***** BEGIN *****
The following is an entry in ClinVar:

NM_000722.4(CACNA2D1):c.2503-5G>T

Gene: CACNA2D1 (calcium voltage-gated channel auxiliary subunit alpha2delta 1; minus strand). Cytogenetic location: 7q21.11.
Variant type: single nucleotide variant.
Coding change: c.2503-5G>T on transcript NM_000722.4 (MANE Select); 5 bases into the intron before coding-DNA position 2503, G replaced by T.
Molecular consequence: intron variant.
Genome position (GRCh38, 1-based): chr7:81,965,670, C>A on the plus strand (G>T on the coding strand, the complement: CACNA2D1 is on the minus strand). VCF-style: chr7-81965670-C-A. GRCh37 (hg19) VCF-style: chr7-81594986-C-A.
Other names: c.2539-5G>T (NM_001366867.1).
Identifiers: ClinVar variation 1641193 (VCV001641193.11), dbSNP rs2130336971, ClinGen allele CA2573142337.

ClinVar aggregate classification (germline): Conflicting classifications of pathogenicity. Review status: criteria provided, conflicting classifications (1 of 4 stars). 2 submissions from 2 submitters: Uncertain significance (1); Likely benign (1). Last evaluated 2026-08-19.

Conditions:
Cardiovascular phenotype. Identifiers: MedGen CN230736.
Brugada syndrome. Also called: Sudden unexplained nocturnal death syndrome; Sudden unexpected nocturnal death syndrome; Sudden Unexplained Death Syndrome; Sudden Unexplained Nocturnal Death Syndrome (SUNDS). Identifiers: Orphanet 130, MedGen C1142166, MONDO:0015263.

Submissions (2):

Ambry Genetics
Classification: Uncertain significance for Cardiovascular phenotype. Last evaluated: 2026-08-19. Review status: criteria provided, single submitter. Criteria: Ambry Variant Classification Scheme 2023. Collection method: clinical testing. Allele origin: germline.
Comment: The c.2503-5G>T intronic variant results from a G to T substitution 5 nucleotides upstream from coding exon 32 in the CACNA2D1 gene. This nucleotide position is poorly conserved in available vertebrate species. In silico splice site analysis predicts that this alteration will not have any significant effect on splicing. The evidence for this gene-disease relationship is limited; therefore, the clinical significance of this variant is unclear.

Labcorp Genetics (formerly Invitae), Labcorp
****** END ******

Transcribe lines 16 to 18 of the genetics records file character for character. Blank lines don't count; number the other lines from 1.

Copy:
Classification: Uncertain significance for Cardiovascular phenotype. Last evaluated: 2026-08-19. Review status: criteria provided, single submitter. Criteria: Ambry Variant Classification Scheme 2023. Collection method: clinical testing. Allele origin: germline.
Comment: The c.2503-5G>T intronic variant results from a G to T substitution 5 nucleotides upstream from coding exon 32 in the CACNA2D1 gene. This nucleotide position is poorly conserved in available vertebrate species. In silico splice site analysis predicts that this alteration will not have any significant effect on splicing. The evidence for this gene-disease relationship is limited; therefore, the clinical significance of this variant is unclear.

Labcorp Genetics (formerly Invitae), Labcorp